Does the Universe Have a Purpose? I’m not
sure. Anyone who expresses a more definitive response
to the question is claiming access to knowledge not based on empirical foundations. This remarkably
persistent way of thinking, common to most religions and some branches of philosophy,
has failed badly in past efforts to understand, and thereby predict the operations of the
universe and our place within it. To assert that the universe has a purpose
implies a desired outcome. But who would do the desiring? And what would a desired outcome
be? That carbon-based life is inevitable? Or that sentient primates are life’s neurological
pinnacle? Of course humans were not around to ask these questions for 99.9999% of cosmic
history. So if the purpose of the universe was to create humans then the cosmos was embarrassingly
inefficient about it. And if a further purpose of the universe was
to create a fertile cradle for life, then our cosmic environment has got an odd way
of showing it. Life on Earth, during more than 3.5 billion years of existence, has been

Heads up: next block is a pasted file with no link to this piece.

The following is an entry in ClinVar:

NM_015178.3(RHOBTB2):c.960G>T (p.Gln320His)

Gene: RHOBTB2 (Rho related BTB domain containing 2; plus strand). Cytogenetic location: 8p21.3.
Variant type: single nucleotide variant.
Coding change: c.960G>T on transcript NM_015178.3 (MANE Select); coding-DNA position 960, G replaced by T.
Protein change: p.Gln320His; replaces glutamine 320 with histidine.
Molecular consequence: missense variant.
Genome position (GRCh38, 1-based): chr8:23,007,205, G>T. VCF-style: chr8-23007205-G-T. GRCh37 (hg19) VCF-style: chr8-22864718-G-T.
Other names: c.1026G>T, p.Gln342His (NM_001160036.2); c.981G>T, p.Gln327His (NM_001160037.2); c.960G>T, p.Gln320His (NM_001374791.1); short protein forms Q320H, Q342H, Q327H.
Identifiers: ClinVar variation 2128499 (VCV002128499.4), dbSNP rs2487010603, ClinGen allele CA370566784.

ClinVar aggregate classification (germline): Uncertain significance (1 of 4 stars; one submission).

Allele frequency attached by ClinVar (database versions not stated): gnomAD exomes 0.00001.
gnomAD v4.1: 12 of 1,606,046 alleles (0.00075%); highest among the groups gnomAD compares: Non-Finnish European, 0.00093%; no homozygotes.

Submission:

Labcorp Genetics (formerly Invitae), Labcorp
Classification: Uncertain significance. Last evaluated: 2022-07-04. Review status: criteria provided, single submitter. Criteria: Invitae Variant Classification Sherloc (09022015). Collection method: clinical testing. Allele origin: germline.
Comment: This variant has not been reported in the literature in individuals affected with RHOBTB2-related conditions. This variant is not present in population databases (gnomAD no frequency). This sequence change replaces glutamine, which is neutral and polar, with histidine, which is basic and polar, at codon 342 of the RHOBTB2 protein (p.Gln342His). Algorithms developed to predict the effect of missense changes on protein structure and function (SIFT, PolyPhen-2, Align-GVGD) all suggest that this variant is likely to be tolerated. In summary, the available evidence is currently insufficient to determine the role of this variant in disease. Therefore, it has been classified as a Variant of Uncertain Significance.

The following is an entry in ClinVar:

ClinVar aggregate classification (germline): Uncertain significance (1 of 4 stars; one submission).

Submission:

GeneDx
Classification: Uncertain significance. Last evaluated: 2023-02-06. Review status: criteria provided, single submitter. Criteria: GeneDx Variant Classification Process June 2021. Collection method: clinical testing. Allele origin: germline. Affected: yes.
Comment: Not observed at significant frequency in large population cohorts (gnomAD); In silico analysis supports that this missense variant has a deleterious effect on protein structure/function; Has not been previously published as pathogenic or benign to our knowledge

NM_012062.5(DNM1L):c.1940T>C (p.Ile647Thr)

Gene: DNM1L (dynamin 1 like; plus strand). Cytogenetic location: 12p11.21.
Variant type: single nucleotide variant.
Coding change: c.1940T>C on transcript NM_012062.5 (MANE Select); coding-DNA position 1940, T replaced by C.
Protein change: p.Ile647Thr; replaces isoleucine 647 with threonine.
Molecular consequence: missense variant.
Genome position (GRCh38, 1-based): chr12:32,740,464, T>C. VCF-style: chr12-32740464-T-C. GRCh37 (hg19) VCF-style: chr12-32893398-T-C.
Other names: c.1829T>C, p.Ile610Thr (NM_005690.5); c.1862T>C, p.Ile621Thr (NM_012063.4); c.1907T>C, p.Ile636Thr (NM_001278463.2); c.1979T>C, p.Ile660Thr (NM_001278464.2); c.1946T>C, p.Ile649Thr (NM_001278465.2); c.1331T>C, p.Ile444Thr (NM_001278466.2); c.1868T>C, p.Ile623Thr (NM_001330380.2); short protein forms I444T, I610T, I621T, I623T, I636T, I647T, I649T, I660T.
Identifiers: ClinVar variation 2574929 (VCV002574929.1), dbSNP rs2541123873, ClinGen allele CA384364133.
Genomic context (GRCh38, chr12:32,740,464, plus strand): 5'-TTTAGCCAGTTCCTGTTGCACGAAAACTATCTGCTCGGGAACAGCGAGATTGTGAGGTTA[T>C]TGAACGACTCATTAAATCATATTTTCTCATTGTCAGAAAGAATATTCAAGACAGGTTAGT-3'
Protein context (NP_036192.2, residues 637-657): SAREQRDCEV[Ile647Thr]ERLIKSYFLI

persistently assaulted by natural sources of mayhem, death, and destruction. Ecological
devastation exacted by volcanoes, climate change, earthquakes, tsunamis, storms, and
especially killer asteroids have left extinct 99.9% of all species that have ever lived
here. How about human life itself? If you are religious,
you might declare that the purpose of life is to serve God. But if you’re one of the
100 billion bacteria living and working in a single centimeter of your lower intestine,
you might instead say that the purpose of human life is to provide you with a dark,
but idyllic, anaerobic habitat of fecal matter. So in the absence of human hubris, the universe
looks more and more random. Whenever events that are purported to occur in our best interest
are as numerous as other events that would just as soon kill us, then intent is hard,
if not impossible, to assert. So while I cannot claim to know for sure whether or not the
universe has a purpose, the case against it is strong, and visible to anyone who sees
the universe as it is rather than as they wish it to be. I’m Neil deGrasse Tyson. I was asked by The Templeton Foundation to
respond to a question: Does the Universe Have a Purpose?

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